A team of researchers at Mount Sinai School of Medicine have found a correlation between the use of acetaminophen, also known by the brand name Tylenol, during pregnancy and subsequent language delay in girls at 30 months old.
In the study, researchers examined 754 women, all of which were in the second and third month (week 8-13) of their pregnancy, as published in the online journal European Psychiatry.
The data examined by researchers was provided by the Swedish Environmental Longitudinal, Mother and Child, Asthma and Allergy study (SELMA).
During the study, participants were instructed to inform researchers the number of acetaminophen tablets consumed between conception and enrollment. Thereafter, the concentration of the analgesic was tested in the urine, following renal excretion, at enrollment.
The presence of language delay in the participants’ children was determined based on an assessment and questionnaire, which measured the child’s language development once they reached 30 months.
59 percent of the women studied consumed acetaminophen during pregnancy. These women, in particular, were analyzed with a comparison group who did not take the analgesic.
According to the results, researchers found that ten percent of all the children in the study demonstrated evidence of language delay, with boys making up the majority.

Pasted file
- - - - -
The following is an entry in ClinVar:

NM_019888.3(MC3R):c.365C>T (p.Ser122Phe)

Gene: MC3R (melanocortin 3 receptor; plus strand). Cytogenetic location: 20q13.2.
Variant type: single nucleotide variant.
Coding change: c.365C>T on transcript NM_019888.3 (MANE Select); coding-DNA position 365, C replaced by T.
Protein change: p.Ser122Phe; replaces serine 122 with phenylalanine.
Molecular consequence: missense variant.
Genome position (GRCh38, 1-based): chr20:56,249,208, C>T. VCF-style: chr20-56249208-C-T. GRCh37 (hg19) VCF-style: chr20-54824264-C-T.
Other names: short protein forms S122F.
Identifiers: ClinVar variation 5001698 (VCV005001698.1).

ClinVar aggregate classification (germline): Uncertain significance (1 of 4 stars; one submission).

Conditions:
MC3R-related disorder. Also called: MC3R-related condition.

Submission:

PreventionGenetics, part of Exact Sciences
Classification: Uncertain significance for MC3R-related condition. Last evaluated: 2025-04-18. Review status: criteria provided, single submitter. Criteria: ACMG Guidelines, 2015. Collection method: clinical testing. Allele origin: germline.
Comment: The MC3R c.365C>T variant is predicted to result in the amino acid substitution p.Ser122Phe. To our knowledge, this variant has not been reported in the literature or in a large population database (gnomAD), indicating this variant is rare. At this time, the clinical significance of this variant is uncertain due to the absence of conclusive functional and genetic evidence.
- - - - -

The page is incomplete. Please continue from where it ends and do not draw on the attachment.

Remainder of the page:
In the group of acetaminophen use during pregnancy, however, girls were six times more likely to have a language delay, compared to their counterpart with no acetaminophen use. The number of tablets consumed in pregnancy for a potential onset of language delay was six, the study suggested.
The findings demonstrate that acetaminophen use in pregnancy may increase the risk of disruption in the language development of young female children.
“Given the prevalence of prenatal APAP use and the importance of language development, these findings, if replicated, would suggest that pregnant women should limit their use of this analgesic during pregnancy,” researchers cautioned.
Researchers are expected to follow up on the children’s developmental progress for a re-examination at seven years.